Nearly 20 years ago, North Carolina faced a reckoning. Hurricane Floyd inundated the state, flooding the open pits where farmers store hog waste. In September, it was Florence, which dumped record-breaking rains on the state — 8 trillion gallons over four days. Thirty-three lagoons overflowed, the pink slurry again mixing with floodwaters. Today, many farmers continue to store the waste in open pits despite the millions of dollars in private investment spent and years of research and political promises. The practice grows more hazardous with each hurricane that pounds the state.
ProPublica [Author: Talia Buford]
Climate Change Already Reshaping U.S., Says National Climate Assessment
The fourth National Climate Assessment presents a stark warning about the country’s future if climate change progresses unchecked: dwindling water supplies, infectious disease outbreaks, destructive sea-level rise, an increase in certain natural disasters and billions of dollars in economic losses, to name just a few consequences. But just as striking is the federal report’s description of the climate impacts that have already occurred in the United States.
E & E News [Author: Chelsea Harvey]
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The Natural Disasters That Have Shaped Our Science and Our Culture
Science and engineering can be used to understand extreme events and to design our cities to be resilient. As climate change increases the intensity of extreme storms and urban population growth increases the complexity of our life-sustaining systems, it’s important to examine the history of natural disasters to understand how we can make society more resilient. Hosted by the Carnegie Institution for Science, this event will feature speaker Lucy Jones, Ph.D., the founder and chief scientist of Dr. Lucy Jones Center for Science and Society. The event will be held on December 6, 2018, from 6:30 to 7:45 p.m. ET.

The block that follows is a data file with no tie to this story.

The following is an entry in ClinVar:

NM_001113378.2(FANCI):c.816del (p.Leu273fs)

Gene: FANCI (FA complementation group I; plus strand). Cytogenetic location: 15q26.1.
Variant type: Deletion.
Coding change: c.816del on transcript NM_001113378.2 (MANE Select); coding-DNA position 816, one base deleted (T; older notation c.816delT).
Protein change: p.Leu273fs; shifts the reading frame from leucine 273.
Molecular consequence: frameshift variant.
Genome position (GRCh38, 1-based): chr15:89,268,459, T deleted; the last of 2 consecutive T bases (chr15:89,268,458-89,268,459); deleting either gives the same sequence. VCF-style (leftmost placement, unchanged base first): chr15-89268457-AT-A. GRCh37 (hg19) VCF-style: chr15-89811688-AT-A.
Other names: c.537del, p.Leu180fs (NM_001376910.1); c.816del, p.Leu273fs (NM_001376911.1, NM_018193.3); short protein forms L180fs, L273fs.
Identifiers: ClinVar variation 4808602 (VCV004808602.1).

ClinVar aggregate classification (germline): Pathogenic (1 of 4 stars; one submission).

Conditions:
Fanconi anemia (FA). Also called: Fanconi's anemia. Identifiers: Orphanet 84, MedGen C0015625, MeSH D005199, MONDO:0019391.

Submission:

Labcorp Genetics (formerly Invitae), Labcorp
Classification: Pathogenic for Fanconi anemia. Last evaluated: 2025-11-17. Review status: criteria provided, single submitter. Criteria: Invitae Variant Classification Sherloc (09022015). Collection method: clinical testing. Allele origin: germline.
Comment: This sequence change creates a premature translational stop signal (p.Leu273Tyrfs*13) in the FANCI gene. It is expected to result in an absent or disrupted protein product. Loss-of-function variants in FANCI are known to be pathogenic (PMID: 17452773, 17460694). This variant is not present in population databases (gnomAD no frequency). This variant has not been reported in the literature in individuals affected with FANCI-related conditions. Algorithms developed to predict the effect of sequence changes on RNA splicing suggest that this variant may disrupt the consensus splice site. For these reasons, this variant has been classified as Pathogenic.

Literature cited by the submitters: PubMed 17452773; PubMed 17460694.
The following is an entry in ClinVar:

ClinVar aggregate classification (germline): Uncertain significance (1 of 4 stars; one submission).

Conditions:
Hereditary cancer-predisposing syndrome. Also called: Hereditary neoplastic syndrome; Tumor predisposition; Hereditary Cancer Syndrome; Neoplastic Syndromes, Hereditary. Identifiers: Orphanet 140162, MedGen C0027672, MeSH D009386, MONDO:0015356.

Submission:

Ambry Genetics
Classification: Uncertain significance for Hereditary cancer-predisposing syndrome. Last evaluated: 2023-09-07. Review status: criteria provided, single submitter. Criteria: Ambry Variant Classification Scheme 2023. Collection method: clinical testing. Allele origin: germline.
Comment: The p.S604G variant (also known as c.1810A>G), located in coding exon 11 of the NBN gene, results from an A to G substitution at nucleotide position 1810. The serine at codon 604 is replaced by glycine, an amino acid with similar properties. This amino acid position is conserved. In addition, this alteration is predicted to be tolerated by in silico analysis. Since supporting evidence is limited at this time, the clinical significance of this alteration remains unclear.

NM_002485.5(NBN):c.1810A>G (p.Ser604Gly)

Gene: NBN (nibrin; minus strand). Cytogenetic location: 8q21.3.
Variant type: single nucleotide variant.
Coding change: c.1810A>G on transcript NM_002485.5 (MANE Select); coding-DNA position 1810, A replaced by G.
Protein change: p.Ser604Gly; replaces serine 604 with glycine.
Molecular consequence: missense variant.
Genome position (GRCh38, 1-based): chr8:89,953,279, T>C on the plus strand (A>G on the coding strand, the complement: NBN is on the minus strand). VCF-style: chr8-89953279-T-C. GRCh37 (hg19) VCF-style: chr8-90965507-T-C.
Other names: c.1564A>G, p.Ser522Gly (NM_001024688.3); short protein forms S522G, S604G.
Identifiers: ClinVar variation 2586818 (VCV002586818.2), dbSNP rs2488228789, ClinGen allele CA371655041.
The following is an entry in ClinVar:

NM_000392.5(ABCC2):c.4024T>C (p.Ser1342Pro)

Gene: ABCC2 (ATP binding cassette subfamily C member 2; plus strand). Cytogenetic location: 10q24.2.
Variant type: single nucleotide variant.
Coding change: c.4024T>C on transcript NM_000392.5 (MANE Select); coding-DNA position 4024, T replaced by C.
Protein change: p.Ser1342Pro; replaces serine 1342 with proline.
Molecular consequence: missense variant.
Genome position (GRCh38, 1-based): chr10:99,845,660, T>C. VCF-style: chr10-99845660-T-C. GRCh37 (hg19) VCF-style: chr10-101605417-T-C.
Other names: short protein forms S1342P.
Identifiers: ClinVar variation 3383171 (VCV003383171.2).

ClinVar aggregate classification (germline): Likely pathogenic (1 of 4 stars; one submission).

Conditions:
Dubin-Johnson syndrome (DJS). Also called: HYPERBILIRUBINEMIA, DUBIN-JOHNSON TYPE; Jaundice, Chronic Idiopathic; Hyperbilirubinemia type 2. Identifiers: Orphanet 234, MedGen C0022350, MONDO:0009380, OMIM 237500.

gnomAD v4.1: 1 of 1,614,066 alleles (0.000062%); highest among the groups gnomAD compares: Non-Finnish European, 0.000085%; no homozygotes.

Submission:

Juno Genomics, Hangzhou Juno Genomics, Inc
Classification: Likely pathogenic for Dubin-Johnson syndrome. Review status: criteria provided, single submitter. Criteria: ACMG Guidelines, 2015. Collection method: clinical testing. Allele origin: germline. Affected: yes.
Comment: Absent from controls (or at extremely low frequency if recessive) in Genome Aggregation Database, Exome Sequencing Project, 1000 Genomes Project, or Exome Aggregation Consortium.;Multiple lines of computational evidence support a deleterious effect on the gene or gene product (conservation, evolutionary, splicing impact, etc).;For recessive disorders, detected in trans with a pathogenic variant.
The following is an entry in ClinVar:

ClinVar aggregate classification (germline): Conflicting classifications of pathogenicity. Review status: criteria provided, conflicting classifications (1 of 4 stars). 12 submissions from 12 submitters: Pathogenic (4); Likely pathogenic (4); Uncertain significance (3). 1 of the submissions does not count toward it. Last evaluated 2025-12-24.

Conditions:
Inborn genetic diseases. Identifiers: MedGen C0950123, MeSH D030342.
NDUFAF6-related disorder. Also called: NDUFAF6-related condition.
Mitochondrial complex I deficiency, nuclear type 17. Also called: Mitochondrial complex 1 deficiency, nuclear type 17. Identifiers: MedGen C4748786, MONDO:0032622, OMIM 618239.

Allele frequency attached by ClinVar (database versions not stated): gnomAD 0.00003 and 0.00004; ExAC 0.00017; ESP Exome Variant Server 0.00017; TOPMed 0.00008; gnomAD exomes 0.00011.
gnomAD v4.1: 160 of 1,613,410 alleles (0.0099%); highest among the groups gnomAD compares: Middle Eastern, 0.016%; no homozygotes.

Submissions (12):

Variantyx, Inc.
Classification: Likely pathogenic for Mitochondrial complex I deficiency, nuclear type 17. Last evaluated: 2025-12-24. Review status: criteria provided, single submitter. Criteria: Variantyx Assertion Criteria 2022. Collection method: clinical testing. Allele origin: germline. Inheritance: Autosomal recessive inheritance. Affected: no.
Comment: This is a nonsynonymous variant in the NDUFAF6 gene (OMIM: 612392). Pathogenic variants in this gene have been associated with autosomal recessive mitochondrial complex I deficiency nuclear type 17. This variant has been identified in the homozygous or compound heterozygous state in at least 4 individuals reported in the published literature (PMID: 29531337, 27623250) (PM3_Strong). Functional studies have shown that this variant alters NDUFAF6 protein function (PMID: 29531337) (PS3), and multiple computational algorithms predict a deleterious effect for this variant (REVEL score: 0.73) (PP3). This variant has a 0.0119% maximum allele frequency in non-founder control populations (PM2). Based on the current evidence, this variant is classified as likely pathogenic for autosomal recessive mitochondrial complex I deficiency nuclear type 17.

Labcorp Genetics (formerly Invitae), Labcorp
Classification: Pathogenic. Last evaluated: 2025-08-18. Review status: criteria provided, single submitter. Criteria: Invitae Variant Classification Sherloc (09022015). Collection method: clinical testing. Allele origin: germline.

The Disaster Debris Recovery Tool: Materials Management for Debris Planning and Emergency Response
The Environmental Protection Agency (EPA) Region 5's Disaster Debris Recovery Tool (DDRT) promotes the proper recovery, recycling, and disposal of disaster debris for emergency planners and responders at the federal, state, tribal, and local levels. This webinar will feature presenters from Region 5 and the Mille Lacs Band of Ojbwe. Region 5 will introduce the history, purpose, and a provide a demonstration of the tool. DDRT users from Millie Lacs Band and Region 5 will explain their experience using the tool in both a disaster debris planning and response perspective. Webinar takes place on Tuesday, December 18, 2018, from 2:30 - 3:30 p.m. EST.